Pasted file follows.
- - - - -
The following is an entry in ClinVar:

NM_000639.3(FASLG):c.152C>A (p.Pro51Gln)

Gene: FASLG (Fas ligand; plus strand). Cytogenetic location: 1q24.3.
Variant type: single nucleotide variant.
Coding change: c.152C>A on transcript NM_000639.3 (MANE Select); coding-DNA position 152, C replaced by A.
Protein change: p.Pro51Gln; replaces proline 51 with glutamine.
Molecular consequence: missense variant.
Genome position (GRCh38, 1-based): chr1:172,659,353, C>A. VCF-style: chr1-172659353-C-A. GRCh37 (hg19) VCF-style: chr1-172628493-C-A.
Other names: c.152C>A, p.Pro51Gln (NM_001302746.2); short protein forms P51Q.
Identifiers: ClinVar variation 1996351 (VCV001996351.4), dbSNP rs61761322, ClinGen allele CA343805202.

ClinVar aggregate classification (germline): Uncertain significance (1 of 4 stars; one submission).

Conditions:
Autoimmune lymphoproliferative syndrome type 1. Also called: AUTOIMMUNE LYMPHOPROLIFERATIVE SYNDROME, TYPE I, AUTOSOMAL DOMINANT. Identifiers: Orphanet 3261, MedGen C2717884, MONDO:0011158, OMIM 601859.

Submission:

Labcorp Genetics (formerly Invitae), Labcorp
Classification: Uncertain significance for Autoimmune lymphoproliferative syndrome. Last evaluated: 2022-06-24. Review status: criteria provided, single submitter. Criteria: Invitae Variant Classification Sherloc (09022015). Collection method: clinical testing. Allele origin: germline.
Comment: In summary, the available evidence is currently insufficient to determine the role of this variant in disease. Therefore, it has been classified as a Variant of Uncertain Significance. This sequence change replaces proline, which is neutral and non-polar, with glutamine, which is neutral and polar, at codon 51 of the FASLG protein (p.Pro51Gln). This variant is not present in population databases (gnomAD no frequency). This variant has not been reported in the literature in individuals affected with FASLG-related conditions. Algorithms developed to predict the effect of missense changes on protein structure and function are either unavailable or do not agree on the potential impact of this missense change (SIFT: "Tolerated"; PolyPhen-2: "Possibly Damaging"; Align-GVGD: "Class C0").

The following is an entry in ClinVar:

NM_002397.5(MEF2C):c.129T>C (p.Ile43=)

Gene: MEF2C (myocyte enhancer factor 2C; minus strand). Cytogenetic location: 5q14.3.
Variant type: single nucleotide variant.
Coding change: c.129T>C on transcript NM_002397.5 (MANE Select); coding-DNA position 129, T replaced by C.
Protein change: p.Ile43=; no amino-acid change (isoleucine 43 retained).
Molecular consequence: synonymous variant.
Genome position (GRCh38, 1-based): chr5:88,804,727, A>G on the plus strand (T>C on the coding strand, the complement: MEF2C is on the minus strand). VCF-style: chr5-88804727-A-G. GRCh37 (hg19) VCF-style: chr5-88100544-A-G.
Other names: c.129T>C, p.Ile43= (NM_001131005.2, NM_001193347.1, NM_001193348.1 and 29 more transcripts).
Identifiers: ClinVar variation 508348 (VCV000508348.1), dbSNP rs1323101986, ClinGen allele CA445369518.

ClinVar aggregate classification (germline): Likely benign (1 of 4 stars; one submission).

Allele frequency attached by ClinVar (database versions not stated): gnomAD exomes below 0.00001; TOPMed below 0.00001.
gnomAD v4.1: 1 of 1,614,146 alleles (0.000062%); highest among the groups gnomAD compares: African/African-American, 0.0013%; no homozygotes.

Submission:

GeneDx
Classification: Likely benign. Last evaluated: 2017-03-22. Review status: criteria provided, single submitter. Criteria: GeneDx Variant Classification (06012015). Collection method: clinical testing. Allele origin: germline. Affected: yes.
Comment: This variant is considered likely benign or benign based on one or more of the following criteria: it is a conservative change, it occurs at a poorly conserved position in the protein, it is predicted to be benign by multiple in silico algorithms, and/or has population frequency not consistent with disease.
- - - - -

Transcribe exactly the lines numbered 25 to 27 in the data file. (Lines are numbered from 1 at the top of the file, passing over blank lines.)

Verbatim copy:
Genome position (GRCh38, 1-based): chr5:88,804,727, A>G on the plus strand (T>C on the coding strand, the complement: MEF2C is on the minus strand). VCF-style: chr5-88804727-A-G. GRCh37 (hg19) VCF-style: chr5-88100544-A-G.
Other names: c.129T>C, p.Ile43= (NM_001131005.2, NM_001193347.1, NM_001193348.1 and 29 more transcripts).
Identifiers: ClinVar variation 508348 (VCV000508348.1), dbSNP rs1323101986, ClinGen allele CA445369518.